Amazon was one of the first dotcoms in the world to recognize the value of affiliate programs. During a mere 18 months, Amazon teamed up with more than 100,000 affiliates internationally, starting a dramatic fight between most major dotcom companies to establish similar programs.
Affiliate programs allow companies to promote and sell their products from host web sites. Thousands of web sites sell Amazon books, for example, and for this, they receive a small commission.
To the consumer, affiliate programs are like Coke machines. If you want a large selection of drinks, you go to the supermarket. If you buy on impulse, a conveniently placed Coke machine offers a limited choice.
But as successful as affiliate programs have been to date, there are signals indicating that this is about to change. Yes, big companies reap big added value from entering affiliate setups. But what about other players in the SME (small and medium sized businesses) segment? And what do the affiliates gain from the arrangement besides a small retainer?
The affiliate concept demonstrates a major problem – a problem which is producing a new-generation affiliate idea.
Being a part of an affiliate program is valuable only if the traffic on the site is high – really high! The top 10,000 sites belong to this category. But for low-traffic sites, the affiliate story is different.
The key problem is that affiliate programs promote the affiliate owner, not necessarily the “affiliatee.” It’s like having a store and displaying “Please leave our store” signs whenever a customer wants to buy anything: I spend time on your site, I want to buy something, you ask me to go to Amazon. Which site do you think I develop a purchasing relationship with? Yours or Amazon’s?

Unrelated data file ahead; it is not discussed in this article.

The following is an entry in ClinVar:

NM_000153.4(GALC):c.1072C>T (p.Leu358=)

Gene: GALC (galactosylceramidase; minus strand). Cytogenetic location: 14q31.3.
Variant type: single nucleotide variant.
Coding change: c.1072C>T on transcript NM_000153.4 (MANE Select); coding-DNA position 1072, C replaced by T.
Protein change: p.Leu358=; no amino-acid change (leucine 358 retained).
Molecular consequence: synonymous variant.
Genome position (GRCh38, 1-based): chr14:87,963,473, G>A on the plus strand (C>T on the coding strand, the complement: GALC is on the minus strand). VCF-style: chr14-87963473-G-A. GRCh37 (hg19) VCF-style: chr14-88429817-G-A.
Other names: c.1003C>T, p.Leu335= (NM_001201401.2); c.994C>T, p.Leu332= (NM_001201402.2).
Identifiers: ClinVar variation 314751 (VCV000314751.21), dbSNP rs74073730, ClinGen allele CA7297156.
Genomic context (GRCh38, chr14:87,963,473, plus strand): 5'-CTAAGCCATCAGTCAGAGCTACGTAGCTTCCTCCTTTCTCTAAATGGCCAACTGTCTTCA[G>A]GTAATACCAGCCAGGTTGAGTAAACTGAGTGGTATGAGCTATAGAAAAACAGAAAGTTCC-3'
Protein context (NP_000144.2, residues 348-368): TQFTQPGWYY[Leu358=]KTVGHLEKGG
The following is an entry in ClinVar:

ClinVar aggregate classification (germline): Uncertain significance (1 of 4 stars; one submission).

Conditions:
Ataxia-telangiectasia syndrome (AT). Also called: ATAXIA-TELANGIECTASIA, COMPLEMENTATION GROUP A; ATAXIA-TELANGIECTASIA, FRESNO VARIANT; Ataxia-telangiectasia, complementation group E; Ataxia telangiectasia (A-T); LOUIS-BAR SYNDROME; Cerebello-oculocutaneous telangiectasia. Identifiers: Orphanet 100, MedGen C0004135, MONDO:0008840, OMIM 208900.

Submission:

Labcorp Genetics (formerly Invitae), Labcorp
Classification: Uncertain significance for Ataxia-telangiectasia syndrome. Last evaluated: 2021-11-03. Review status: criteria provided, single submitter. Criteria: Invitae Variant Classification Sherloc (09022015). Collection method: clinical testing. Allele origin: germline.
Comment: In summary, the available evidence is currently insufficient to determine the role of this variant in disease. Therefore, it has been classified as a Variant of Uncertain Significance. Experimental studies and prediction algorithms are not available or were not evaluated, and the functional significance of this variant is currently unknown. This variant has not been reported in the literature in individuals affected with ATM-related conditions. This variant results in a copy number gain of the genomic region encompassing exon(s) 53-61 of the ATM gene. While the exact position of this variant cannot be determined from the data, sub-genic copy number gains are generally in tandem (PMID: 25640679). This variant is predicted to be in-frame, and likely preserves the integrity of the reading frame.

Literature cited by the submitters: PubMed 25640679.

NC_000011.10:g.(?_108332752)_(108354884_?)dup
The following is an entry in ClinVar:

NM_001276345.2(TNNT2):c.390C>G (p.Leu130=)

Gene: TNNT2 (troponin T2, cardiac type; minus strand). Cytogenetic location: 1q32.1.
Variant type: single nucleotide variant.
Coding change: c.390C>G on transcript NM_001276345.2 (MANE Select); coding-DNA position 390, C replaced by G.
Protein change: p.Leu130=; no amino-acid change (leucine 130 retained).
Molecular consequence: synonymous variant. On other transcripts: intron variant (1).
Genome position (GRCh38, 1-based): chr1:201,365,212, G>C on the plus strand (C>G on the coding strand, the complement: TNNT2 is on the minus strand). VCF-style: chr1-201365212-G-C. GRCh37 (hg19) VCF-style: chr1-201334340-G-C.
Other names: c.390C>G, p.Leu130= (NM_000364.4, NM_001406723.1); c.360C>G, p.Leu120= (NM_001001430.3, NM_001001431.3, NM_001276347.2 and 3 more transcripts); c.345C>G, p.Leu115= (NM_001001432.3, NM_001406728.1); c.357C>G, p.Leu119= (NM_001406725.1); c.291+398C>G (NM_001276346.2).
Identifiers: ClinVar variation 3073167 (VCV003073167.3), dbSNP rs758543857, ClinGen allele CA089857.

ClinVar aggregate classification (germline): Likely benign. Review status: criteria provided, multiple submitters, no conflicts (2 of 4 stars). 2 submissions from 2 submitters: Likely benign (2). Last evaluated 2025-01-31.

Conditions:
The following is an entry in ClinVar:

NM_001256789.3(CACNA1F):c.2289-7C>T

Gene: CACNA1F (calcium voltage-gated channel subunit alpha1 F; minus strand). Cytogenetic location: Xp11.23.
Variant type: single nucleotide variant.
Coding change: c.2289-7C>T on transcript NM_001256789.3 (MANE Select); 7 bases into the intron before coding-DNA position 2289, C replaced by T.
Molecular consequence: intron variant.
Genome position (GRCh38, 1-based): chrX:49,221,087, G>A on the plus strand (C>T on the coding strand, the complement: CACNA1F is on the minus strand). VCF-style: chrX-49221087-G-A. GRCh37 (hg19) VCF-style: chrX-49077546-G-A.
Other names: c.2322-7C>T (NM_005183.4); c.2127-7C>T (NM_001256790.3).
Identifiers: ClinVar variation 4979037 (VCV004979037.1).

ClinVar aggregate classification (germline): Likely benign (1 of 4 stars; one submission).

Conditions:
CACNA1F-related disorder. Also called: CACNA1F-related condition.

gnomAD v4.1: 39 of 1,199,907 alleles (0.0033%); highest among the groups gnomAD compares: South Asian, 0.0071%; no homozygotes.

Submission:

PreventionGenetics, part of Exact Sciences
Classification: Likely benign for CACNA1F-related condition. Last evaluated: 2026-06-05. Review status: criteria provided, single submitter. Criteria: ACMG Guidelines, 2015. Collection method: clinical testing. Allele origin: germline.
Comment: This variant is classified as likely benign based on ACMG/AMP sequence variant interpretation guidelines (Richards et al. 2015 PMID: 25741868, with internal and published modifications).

The affiliate program goal is to have customers stay at the site for a substantial period and return often. In some cases, the goal is to earn money, too. But the issue is that you shouldn’t promote other sites unless you really stand to gain. This is a major reason for the appearance of a range of Internet concepts that handle affiliate program problems.
Nexchange.com is one of them. It offers web sites a neutral shopfront and all the products which are relevant to the site. Under this concept, you don’t promote an affiliate owner, you promote your own brand name. You “rent” the framework (technology, etc.) and put up the signs yourself, then just choose what products you want to promote, under your own brand, at your own site.
This first stage of second-generation affiliate programs opens up new opportunities for SME businesses which have never had the possibility of handling e-commerce. Brand building for big companies, using affiliate concepts, has suddenly become a reality for small companies too!
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